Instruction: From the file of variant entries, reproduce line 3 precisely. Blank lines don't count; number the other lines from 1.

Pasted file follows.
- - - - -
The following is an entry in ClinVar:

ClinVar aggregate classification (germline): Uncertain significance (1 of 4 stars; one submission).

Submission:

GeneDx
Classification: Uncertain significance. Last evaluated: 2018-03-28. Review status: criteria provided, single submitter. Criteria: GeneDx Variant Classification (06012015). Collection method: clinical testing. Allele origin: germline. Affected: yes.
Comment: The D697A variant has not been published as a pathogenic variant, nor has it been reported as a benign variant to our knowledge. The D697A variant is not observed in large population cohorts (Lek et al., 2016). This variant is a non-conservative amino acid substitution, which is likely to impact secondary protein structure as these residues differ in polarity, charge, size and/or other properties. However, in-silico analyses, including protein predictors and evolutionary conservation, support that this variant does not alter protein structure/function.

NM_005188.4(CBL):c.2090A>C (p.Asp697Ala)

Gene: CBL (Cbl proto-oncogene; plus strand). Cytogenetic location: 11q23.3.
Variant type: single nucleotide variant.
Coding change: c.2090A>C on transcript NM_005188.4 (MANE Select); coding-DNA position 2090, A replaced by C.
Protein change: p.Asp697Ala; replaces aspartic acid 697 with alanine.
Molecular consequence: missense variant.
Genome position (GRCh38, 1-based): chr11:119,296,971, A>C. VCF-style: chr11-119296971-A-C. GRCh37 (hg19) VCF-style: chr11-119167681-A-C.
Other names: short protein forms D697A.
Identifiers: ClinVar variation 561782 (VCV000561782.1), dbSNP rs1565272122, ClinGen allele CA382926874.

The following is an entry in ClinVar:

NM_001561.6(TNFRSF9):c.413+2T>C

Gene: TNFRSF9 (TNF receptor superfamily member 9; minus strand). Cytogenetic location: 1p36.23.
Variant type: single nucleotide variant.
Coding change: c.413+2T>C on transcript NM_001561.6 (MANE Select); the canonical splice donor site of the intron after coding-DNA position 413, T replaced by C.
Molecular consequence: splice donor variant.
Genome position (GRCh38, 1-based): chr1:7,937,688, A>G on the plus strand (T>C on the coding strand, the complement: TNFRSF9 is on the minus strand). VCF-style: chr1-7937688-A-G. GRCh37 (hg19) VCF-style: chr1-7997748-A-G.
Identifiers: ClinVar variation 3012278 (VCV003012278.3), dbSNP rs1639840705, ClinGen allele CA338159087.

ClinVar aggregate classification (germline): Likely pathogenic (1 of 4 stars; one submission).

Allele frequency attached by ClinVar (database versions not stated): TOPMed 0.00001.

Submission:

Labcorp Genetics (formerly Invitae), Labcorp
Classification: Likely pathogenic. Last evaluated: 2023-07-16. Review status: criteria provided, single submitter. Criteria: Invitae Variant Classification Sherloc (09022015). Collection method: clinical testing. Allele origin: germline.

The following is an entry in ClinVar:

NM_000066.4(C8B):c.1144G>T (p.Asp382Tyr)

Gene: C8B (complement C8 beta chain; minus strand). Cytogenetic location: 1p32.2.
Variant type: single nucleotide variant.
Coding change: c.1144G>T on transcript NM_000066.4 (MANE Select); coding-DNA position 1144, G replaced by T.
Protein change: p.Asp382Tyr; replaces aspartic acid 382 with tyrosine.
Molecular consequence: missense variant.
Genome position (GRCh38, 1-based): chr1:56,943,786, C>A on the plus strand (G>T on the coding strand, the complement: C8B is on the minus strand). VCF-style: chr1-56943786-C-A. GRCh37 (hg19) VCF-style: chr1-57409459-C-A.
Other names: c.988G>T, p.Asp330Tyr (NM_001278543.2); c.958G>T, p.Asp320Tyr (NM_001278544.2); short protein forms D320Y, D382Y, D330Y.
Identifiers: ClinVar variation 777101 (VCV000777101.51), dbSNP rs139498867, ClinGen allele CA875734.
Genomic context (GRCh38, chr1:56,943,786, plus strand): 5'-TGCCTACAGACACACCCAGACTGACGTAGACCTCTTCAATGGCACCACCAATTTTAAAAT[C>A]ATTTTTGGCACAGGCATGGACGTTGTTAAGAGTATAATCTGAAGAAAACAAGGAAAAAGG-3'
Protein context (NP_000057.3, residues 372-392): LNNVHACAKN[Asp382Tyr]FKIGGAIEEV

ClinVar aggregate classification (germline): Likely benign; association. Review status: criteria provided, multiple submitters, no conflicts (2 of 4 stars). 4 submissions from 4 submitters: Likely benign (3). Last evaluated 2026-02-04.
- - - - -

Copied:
Submission: